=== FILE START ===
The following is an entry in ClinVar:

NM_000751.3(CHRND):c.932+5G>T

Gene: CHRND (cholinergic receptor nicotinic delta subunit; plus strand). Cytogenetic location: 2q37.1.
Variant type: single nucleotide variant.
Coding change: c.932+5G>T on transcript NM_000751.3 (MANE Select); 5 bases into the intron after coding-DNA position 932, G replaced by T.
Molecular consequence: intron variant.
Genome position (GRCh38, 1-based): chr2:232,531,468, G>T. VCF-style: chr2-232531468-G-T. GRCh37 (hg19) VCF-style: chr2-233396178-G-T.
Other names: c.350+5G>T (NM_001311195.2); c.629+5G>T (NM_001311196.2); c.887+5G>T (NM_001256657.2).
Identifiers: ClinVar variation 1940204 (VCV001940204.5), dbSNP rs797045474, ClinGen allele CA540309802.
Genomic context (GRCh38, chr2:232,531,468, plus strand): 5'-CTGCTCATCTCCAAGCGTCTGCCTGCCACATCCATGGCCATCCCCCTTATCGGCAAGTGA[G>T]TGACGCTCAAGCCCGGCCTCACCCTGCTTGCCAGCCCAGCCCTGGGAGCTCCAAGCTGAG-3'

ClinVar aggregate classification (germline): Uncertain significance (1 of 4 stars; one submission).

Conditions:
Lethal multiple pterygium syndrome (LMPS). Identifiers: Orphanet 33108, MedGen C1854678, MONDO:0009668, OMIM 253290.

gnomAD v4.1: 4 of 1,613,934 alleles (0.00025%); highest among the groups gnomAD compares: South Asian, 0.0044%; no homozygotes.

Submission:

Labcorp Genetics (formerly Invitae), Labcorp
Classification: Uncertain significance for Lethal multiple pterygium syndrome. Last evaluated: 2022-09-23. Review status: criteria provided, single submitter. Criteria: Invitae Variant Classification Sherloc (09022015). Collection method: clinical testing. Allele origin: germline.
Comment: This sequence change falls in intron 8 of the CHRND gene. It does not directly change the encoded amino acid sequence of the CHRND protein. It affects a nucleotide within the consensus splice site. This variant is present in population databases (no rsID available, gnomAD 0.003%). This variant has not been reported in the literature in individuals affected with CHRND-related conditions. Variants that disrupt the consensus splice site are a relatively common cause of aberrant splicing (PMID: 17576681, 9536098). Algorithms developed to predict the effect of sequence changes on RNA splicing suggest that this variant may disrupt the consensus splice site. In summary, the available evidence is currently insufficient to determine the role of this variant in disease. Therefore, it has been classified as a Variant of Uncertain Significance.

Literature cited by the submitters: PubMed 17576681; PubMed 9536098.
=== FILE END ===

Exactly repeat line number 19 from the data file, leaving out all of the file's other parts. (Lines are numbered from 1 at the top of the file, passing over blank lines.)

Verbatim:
Literature cited by the submitters: PubMed 17576681; PubMed 9536098.